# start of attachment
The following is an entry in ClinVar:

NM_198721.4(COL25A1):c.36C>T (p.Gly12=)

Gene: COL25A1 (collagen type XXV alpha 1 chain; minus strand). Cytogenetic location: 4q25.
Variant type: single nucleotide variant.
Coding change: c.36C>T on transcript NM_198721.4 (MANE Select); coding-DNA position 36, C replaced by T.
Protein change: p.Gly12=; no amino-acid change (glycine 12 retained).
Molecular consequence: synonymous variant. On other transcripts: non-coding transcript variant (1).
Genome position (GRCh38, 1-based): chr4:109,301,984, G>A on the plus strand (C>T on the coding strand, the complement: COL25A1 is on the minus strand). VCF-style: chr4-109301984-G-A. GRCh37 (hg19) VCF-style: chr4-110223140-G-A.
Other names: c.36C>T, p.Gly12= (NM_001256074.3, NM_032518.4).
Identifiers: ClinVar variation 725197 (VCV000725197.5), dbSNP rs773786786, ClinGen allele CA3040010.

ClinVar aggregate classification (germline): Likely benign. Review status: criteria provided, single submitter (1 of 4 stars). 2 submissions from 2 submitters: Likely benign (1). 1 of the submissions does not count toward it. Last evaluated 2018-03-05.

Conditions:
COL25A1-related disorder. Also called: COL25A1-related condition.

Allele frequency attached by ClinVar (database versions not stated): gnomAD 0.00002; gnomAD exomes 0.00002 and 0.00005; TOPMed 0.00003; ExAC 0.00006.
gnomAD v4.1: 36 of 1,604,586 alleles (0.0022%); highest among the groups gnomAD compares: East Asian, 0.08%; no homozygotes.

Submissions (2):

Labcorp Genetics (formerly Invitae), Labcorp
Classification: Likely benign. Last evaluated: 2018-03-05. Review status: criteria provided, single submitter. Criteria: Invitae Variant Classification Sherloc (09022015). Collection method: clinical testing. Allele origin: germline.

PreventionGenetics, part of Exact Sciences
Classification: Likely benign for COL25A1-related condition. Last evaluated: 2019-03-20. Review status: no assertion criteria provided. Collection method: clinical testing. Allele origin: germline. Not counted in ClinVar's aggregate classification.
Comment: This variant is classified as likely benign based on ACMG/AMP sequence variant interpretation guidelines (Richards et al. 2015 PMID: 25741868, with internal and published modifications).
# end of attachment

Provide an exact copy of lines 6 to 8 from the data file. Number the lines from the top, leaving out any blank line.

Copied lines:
Protein change: p.Gly12=; no amino-acid change (glycine 12 retained).
Molecular consequence: synonymous variant. On other transcripts: non-coding transcript variant (1).
Genome position (GRCh38, 1-based): chr4:109,301,984, G>A on the plus strand (C>T on the coding strand, the complement: COL25A1 is on the minus strand). VCF-style: chr4-109301984-G-A. GRCh37 (hg19) VCF-style: chr4-110223140-G-A.